King Street Historic District
Owned by the Hall family, Halls Chophouse is known for impeccable service and hospitality, making it the epitome of a Southern steakhouse. The staff truly goes the extra mile to make you feel as if you're part of the family. Example: if you leave without shaking owner Billy Hall's hand, he'll gladly catch up and thank you for coming in. Each steak at Halls is shipped in from Chicago's own Allen Brothers and then seasoned perfectly by chef Matthew Niessner. Whether you stop by for the petite filet, or feel like living big and dropping $86 on the Tomahawk rib eye, you'll never leave unhappy.
Located inside an old bank, Oak has a contemporary-classic atmosphere featuring specially designed chandeliers and local artwork. The owners decided to make good use of the old vault, turning it into a gorgeous wine cellar that offers anything from world reds to over 25 kinds of pinot noir. This steakhouse prides itself on sourcing ingredients from local purveyors, and has a great selection of seafood to boot. In addition to those mouthwatering steaks, the lobster and oysters are some true Charleston favorites.
Burwell’s Stonefire Grill has modernized the definition of a steakhouse by offering dishes that appeal to a more creative palate, such as deviled eggs that look more like artwork than they do food (though they still taste amazing). The space itself is very contemporary, and the rooftop bar is one of the best in the city, offering unique, artfully crafted cocktails and a thorough wine selection. For perhaps the best steak experience around, be sure to try the “Rock Candy” and cook your own meat on a 700-degree hot stone. If you're looking to get a steak cooked just how you like it, here's your shot.
Cure (an abbreviation for “Comfortable Upscale Relaxed Environment”) is one of James Island’s newest restaurants, and despite being located in a strip mall, it has all the flair and flavor of a Downtown fine dining establishment. All of the steaks are top notch, but the star of the menu is the rib eye, which is easily one of the juiciest pieces of meat you’ll encounter in Chucktown. Not necessarily feeling in the meat mood? That’s OK. Executive chef Peter Crockett has created a menu for everyone that features a number of items you don’t usually see in Charleston restaurants: blue crab claws, porchetta, and a prime rib gyro.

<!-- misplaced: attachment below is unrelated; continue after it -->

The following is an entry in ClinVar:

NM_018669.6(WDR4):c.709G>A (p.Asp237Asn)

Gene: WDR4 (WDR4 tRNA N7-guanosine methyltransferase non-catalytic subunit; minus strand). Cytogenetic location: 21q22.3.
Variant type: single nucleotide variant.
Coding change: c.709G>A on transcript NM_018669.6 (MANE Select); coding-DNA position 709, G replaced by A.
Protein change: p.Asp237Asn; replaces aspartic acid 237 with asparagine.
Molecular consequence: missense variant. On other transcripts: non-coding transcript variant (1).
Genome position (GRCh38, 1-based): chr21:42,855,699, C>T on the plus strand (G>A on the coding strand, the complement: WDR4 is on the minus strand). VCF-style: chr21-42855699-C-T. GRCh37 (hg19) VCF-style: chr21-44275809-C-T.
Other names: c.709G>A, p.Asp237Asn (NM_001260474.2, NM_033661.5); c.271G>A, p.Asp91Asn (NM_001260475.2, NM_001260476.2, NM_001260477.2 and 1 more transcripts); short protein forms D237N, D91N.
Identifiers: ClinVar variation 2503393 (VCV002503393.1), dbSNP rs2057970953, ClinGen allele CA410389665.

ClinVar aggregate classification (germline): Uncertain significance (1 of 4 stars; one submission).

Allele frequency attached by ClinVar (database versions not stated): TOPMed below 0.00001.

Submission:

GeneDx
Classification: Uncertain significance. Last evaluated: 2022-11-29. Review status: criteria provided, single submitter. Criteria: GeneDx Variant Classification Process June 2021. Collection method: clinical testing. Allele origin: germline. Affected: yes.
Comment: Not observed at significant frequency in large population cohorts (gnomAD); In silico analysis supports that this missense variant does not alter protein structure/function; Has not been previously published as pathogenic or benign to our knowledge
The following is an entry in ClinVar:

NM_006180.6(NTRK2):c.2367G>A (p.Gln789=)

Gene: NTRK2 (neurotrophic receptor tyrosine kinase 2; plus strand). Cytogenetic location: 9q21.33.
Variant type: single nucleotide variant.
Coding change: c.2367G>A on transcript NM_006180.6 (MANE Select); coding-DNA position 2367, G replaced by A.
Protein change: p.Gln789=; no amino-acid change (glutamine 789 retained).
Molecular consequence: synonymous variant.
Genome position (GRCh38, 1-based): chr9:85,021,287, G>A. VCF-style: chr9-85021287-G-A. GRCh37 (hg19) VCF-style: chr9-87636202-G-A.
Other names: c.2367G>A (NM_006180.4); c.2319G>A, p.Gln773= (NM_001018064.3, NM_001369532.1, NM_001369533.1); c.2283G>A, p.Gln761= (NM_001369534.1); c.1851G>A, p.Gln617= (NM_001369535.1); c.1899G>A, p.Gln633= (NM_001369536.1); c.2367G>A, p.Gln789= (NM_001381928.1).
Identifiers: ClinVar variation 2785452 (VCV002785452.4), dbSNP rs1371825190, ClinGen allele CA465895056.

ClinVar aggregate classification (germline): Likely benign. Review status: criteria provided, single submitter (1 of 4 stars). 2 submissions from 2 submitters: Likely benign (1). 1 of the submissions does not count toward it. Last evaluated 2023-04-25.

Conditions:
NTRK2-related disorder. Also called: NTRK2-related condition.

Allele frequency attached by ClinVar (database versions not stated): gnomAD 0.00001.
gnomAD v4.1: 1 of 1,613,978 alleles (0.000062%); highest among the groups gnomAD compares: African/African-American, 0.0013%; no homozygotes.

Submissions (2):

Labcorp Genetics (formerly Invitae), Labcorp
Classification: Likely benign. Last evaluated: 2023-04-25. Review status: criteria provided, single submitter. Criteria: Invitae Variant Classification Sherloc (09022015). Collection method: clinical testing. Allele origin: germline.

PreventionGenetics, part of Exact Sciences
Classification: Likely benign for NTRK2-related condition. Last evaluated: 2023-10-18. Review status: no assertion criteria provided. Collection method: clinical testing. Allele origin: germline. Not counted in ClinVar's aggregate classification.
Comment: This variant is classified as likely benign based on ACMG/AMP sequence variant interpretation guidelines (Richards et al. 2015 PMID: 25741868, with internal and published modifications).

Peninsula Grill is located inside the Planters Inn on Market Street, and offers a comfortable, inviting dining experience, whether you’re inside, or out on the open-air courtyard. Made famous for that life-changing 12-layer coconut cake that practically melts in your mouth (because of the pound of butter and three cups of sugar inside -- just ask Martha Stewart), this restaurant's savory options are just as decadent and flavorful. We’re talking filet mignon served with foie gras truffle butter, or lobster three-way (sauteed, tempura, and ravioli). Take your pick!
There’s no exaggeration in Grill 225’s vow to serve guests the absolute best prime beef around. This local Market Street stop has a wonderful selection of meat (wet-aged for 42-50 days) for any carnivore, and a hefty amount of sides to go with it. Pair your New York strip with some seafood, or maybe even some garlic & cheese -- there’s no going wrong here. Just be sure to order one of the nitrogen-infused cocktails, which taste just as pretty as they look.
Part of Holy City Hospitality Group, Michael’s on the Alley is almost like two places in one. It’s connected to Vincent Chicco’s by way of the Victor Social Club, so you can order off of VC’s menu if you’re craving steak with a side of cacio e pepe. In addition to classic steakhouse fare, the menu features unique creations like foie gras torchon and lamb porterhouse. Feeling extra extravagant? Stop by on Tuesday for “Tomahawk Tuesdays” and get a 30oz bone-in rib eye, your choice of two sides, and a bottle of select wine for $100. The big leather booths and low lighting make for the perfect setting for a post-dinner nap. Kidding, don't do that.
When the kitchen is helmed by James Beard nominee chef Craig Deihl, you know you’re in for a great meal. Honestly, who better to fill your steak craving than the guy who started Artisan Meat Share? Cypress has a few great cut choices on the menu, but the star of the show is definitely the Steak Diane: a New York strip served with wild mushrooms, Amish Swiss potato fondue, and a truffle peppercorn cream sauce. We don’t know who Diane is, but boy is her steak delicious!
Although not a steakhouse per se, 5Church gets an honorable mention for its 60-second steak. Chef Jamie Lynch paints his meats with rendered beef fat before searing them on the grill, a process the kitchen refers to as the “Bob Ross,” in honor of everyone’s favorite painter of happy little trees. The 60-second steak gets its name from the cooking process: the cut is seared on one side until it reaches a medium-rare temperature, which takes about 60 seconds. The extra-juicy, crispy crust on the opposite side is a favorite among carnivores who like their steaks as far from well done as possible.